Today, economic conditions are far worse. Given languid activity, the government’s strategy of raising taxes has predictably failed to stem falling revenue, and additional taxation during a deep recession would be injurious. As long as the country delays its debt restructuring, meanwhile, it will remain shut out of credit markets. That has left one option to pay for stimulus measures: printing pesos. For Argentina, a country with a notoriously poor track record of controlling inflation, that approach is raising alarms.
Another disadvantage for Argentina is its failure to save during boom times. Unlike Chile, Argentina did not set aside a portion of its extraordinary revenues during the commodity super cycle of the 2000s. As a result, it finds itself in the same condition as other vulnerable emerging markets, such as Zambia, Turkey and South Africa, with no meaningful rainy day fund to tap.
First, Fighting the Disease
From an epidemiological perspective, Mr. Fernández’s decision to shut down the economy was the right one. Indeed, despite hyper-polarization, a large majority of Argentines support the quarantine, and Mr. Fernández, like other world leaders who have adopted dramatic public health measures, has seen his approval rating shoot up.
That public support is not only politically advantageous; it has also translated into a high degree of compliance with the lockdown. Google’s geolocation data shows the quarantine is being rigorously observed, with a near total drop-off in transit and visits to retail and recreational establishments.
But it is not clear how long Argentina can sustain the quarantine’s economic and social costs.
The lockdown is particularly painful for laborers in Argentina’s large informal economy, which accounts for 36 percent of the workforce. From day laborers to street vendors, millions of poor and working-class Argentines have seen their incomes evaporate overnight thanks to the quarantine. Going forward, their continued adherence might depend on whether the government meets their basic needs, including food for their families. As one informal worker put it, “the truth is that I am not concerned about the coronavirus, I just don’t want this to stop us from eating.”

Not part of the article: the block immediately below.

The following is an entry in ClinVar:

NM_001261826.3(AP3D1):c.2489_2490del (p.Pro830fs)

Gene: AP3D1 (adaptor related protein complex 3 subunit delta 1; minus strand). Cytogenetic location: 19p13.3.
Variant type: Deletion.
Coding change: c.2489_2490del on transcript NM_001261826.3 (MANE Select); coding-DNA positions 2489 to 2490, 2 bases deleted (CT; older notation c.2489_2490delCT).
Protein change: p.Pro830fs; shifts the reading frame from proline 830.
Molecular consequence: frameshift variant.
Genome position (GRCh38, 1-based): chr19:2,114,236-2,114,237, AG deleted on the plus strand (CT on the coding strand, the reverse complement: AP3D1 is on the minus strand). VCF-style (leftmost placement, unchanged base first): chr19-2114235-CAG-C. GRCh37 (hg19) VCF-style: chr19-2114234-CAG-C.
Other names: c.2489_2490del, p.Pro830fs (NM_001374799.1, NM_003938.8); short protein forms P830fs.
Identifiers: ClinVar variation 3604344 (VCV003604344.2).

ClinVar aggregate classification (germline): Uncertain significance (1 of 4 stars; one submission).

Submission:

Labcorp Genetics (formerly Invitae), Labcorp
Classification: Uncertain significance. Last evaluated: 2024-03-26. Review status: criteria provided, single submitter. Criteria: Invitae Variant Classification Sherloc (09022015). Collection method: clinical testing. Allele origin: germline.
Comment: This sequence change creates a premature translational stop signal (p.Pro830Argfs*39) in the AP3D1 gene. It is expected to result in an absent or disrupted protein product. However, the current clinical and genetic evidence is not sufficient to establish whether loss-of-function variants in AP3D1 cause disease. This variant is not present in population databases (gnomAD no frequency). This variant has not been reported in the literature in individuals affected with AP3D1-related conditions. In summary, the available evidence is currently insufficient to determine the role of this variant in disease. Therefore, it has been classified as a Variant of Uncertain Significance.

Brother, Can You Spare a Dime?
The social situation in Greater Buenos Aires is of particular concern, as it is home to a third of the country’s population, including many vulnerable Argentines.
Prior to the COVID-19 crisis, unemployment in Greater Buenos Aires stood at 10 percent. Poverty had increased rapidly since 2017, reaching 41 percent last year.
It is too soon to obtain data on the employment effects of the crisis, or its impact on poverty. But early indications are worrisome. Since the start of the quarantine, the region has seen a 40 percent increase in the use of communal kitchens. Countrywide, those relying upon food support has reached 11 million, an increase of 3 million people. Since communal kitchens complicate social distancing, the Argentine military has begun delivering food handouts.
Nowhere Else to Turn
These increasing social needs – arising from the coronavirus’s health and economic impacts, and the consequences of the nationwide quarantine – are imposing huge burdens on Argentina’s national and provincial authorities at a time of exceedingly scarce resources. Unlike a typical economic crisis, social distancing rules inhibit charities and political parties that might otherwise help distribute goods to those in need.
This problem is not unique to Argentina. Brazil faces similar challenges in its favelas, for example. In Guayaquil, Ecuador, the pandemic has produced a humanitarian catastrophe for the city’s poor. But the concern is particularly elevated in Argentina, which lacks the resources or borrowing capabilities of other countries in the region that it needs to strengthen its health sector and shelter its most vulnerable populations from the economic collateral damage of virus control measures.
About the Author
Latin American Program